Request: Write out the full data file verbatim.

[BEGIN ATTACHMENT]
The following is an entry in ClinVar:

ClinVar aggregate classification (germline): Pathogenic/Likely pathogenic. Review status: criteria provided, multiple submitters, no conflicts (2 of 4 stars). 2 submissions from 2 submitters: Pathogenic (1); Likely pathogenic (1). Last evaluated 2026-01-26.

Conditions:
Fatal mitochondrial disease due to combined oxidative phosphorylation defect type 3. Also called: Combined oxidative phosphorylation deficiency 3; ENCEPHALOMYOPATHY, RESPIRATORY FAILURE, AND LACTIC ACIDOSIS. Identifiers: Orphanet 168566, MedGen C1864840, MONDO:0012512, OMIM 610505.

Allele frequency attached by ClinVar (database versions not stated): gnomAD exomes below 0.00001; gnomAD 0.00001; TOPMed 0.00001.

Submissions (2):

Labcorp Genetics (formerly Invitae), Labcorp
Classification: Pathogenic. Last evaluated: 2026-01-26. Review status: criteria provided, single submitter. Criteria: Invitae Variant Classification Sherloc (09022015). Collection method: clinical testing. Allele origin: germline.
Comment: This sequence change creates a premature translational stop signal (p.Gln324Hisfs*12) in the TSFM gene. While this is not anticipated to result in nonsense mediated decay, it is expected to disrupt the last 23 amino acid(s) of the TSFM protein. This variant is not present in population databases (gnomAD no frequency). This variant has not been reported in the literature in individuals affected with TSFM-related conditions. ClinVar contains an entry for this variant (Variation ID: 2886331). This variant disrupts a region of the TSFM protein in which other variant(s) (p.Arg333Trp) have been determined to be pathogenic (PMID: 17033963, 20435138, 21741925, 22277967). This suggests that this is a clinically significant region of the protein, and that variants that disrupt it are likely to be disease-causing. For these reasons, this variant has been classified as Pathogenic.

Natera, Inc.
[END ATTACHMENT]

The following is an entry in ClinVar:

ClinVar aggregate classification (germline): Pathogenic/Likely pathogenic. Review status: criteria provided, multiple submitters, no conflicts (2 of 4 stars). 2 submissions from 2 submitters: Pathogenic (1); Likely pathogenic (1). Last evaluated 2026-01-26.

Conditions:
Fatal mitochondrial disease due to combined oxidative phosphorylation defect type 3. Also called: Combined oxidative phosphorylation deficiency 3; ENCEPHALOMYOPATHY, RESPIRATORY FAILURE, AND LACTIC ACIDOSIS. Identifiers: Orphanet 168566, MedGen C1864840, MONDO:0012512, OMIM 610505.

Allele frequency attached by ClinVar (database versions not stated): gnomAD exomes below 0.00001; gnomAD 0.00001; TOPMed 0.00001.

Submissions (2):

Labcorp Genetics (formerly Invitae), Labcorp
Classification: Pathogenic. Last evaluated: 2026-01-26. Review status: criteria provided, single submitter. Criteria: Invitae Variant Classification Sherloc (09022015). Collection method: clinical testing. Allele origin: germline.
Comment: This sequence change creates a premature translational stop signal (p.Gln324Hisfs*12) in the TSFM gene. While this is not anticipated to result in nonsense mediated decay, it is expected to disrupt the last 23 amino acid(s) of the TSFM protein. This variant is not present in population databases (gnomAD no frequency). This variant has not been reported in the literature in individuals affected with TSFM-related conditions. ClinVar contains an entry for this variant (Variation ID: 2886331). This variant disrupts a region of the TSFM protein in which other variant(s) (p.Arg333Trp) have been determined to be pathogenic (PMID: 17033963, 20435138, 21741925, 22277967). This suggests that this is a clinically significant region of the protein, and that variants that disrupt it are likely to be disease-causing. For these reasons, this variant has been classified as Pathogenic.

Natera, Inc.